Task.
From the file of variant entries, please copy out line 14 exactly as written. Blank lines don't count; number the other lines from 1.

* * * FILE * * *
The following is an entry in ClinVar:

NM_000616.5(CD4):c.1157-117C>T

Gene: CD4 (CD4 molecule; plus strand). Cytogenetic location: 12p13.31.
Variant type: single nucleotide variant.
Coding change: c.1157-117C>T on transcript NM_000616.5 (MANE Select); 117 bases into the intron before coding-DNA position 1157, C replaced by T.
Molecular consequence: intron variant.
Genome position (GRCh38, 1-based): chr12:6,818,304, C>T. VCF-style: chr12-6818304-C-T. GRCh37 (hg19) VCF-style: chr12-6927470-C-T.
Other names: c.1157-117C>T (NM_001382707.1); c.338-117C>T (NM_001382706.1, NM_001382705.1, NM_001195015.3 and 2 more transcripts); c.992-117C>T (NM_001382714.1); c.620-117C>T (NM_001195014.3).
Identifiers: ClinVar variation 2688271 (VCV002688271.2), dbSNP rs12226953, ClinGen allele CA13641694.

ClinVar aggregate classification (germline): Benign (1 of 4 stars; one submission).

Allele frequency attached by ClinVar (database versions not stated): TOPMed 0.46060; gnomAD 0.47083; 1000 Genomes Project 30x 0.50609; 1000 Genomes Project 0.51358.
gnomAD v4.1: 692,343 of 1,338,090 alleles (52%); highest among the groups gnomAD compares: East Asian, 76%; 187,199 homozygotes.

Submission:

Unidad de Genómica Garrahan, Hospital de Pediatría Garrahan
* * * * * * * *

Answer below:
Unidad de Genómica Garrahan, Hospital de Pediatría Garrahan